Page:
The Bougainville Crisis

The Bougainville mine, in Papua New Guinea’s North Solomons (formerly Bougainville) Province, is one of the world’s largest gold and copper mines. In recent years it has accounted for around 40 per cent of Papua New Guinea’s exports and between 17 and 20 per cent of government revenue. Ever since mining exploration began on Bougainville in the 1960s, however, the presence of the mining company has been a source of resentment amongst the local people in the Panguna area, as well as for many Bougainvilleans not directly affected by the mining operations. Opposition to mining development was a major factor in the emergence of a secessionist movement on Bougainville in the late 1960s. Melanesian people have a deep attachment to their land and, notwithstanding a complex structure of compensation payments, many Bougainvilleans feel that the development of the mine has robbed them of their land, irrevocably changed their way of life, and left them with little of the wealth they believed the mine would bring. As a prominent member of the Panguna landowner group said in 1989: ‘Land is marriage – land is history – land is everything. If our land is ruined our life is finished’ (Perpetua Serero, quoted in Post-Courier 1 May 1989).

Towards the end of 1988 the longstanding antipathy of landowners towards the mining company, Bougainville Copper Limited (BCL), erupted into violence. A group of militant landowners took to the bush and began a campaign of sabotage and harassment of mine employees. In December the mine was forced to close, briefly, and subsequently a curfew was imposed in the main towns and the mine area in an attempt to contain the conflict.

In March 1989 riots broke out in the town of Arawa after a Bougainvillean woman was killed by migrant workers from the Papua New Guinea mainland and two mainlanders were killed in retaliation. Although these incidents were not directly related to the dispute between landowners and BCL they revived separatist sentiments on Bougainville and strengthened popular support for the militant landowners. There was considerable tension on the island following these riots and Papua New Guinea Defence Force (PNGDF) personnel were brought in to support the already augmented police forces in maintaining law and order while representatives of the national and provincial governments attempted to negotiate with the militants. Shortly after, an army patrol which had arrested several dissidents was ambushed and two soldiers and two villagers were killed. It was subsequently reported that security forces had launched a ‘full-scale military operation’ against the rebels.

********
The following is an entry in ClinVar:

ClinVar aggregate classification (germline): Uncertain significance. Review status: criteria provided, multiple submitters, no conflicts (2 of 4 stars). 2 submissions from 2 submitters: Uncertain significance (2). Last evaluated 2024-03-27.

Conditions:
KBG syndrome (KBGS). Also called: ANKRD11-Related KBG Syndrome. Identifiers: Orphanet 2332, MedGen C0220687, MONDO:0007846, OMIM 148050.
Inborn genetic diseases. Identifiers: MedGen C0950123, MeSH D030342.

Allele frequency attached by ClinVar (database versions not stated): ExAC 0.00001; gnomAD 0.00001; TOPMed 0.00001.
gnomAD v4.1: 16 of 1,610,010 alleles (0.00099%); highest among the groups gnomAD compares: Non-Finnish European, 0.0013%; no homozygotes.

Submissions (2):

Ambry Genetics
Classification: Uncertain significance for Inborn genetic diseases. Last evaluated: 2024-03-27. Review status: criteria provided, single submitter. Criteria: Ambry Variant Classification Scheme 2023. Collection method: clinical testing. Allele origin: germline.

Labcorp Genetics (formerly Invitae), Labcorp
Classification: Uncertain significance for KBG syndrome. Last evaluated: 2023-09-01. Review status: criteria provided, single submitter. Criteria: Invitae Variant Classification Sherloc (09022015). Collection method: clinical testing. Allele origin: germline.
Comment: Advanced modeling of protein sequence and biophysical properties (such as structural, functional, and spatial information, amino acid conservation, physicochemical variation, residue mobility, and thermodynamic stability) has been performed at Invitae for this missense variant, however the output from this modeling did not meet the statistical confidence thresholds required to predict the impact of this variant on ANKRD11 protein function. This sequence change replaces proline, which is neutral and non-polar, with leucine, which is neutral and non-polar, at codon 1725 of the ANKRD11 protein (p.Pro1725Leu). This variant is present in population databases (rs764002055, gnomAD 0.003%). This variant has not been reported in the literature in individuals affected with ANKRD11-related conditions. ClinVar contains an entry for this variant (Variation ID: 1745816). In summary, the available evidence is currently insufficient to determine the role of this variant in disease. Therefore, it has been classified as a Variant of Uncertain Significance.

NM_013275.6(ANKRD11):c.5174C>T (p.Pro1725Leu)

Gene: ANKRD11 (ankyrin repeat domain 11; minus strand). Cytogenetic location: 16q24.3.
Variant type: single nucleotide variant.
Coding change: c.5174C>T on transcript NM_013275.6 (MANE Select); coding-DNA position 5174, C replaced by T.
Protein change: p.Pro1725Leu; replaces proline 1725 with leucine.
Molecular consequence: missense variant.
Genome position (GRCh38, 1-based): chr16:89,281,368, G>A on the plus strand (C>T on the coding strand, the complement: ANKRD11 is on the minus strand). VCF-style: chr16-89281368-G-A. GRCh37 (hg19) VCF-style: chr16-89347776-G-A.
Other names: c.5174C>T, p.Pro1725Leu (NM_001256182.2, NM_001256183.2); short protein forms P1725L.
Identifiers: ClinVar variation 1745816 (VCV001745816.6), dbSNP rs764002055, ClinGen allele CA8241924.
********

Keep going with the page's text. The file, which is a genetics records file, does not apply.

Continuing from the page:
On 12 April 1989, Niugini Nius, one of Papua New Guinea’s two daily newspapers, published an undated letter from the leader of the militant landowner group, former BCL employee Francis Ona. In it he set out the revised demands of the militant group, which included compensation of Kina 10 billion (about $US12 billion) for environmental and other damage caused by BCL’s operations (BCL claims that this is more than double the total revenue generated by the company since mining commenced in 1967), 50 per cent of all profits, and the withdrawal of security forces. The letter went on to state: ‘We are not part of your country any more … We belong to the Republic of Bougainville and we are defending our island from foreign exploitation.’